16. MEMORANDUM To: United States Department of Energy From: Erica Logan, Information Technology Industry Council

    Office of Energy Efficiency and Renewable Energy (EERE) Indexed Site

    AFDC Printable Version Share this resource Send a link to EERE: Alternative Fuels Data Center Home Page to someone by E-mail Share EERE: Alternative Fuels Data Center Home Page on Facebook Tweet about EERE: Alternative Fuels Data Center Home Page on Twitter Bookmark EERE: Alternative Fuels Data Center Home Page on Google Bookmark EERE: Alternative Fuels DataDepartment of Energy Your Density Isn't YourTransport(FactDepartment ofLetterEconomyDr. Ernest Moniz,Wednesday,MEMORANDUM TO:April24June

  17. An Energy Signature Scheme for Steam Trap Assessment and Flow Rate Estimation Using Pipe-Induced Acoustic Measurements

    SciTech Connect (OSTI)

    Olama, Mohammed M [ORNL; Allgood, Glenn O [ORNL; Kuruganti, Phani Teja [ORNL; Lake, Joe E [ORNL

    2012-01-01T23:59:59.000Z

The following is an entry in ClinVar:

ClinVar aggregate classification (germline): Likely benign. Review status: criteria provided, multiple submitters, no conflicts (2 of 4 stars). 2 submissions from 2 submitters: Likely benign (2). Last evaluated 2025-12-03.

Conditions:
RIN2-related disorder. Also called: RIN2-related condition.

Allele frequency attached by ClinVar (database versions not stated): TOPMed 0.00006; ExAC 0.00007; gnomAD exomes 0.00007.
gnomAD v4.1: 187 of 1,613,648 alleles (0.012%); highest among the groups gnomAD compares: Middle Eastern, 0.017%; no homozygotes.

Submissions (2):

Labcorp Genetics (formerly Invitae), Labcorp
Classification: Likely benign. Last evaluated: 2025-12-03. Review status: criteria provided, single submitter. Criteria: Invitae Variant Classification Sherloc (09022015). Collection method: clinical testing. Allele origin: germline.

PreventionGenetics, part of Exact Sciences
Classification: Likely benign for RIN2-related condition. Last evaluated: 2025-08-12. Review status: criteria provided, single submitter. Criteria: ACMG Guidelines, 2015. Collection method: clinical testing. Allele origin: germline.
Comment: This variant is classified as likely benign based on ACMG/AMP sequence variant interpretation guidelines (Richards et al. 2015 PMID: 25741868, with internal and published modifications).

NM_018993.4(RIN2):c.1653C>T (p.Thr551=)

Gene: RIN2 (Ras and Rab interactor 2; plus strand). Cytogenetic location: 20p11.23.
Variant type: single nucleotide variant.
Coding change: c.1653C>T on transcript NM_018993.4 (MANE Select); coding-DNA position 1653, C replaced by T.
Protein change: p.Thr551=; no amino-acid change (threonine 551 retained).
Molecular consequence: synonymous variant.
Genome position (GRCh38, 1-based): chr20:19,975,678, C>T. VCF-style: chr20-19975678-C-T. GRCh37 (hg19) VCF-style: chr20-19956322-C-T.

The US Congress has passed legislation dictating that all government agencies establish a plan and process for improving energy efficiencies at their sites. In response to this legislation, Oak Ridge National Laboratory (ORNL) has recently conducted a pilot study to explore the deployment of a wireless sensor system for a real-time measurement-based energy efficiency optimization framework within the steam distribution system within the ORNL campus. We make assessments on the real-time status of the distribution system by observing the state measurements of acoustic sensors mounted on the steam pipes/traps/valves. In this paper, we describe a spectral-based energy signature scheme that interprets acoustic vibration sensor data to estimate steam flow rates and assess steam traps health status. Experimental results show that the energy signature scheme has the potential to identify different steam trap health status and it has sufficient sensitivity to estimate steam flow rate. Moreover, results indicate a nearly quadratic relationship over the test region between the overall energy signature factor and flow rate in the pipe. The analysis based on estimated steam flow and steam trap status helps generate alerts that enable operators and maintenance personnel to take remedial action. The goal is to achieve significant energy-saving in steam lines by monitoring and acting on leaking steam pipes/traps/valves.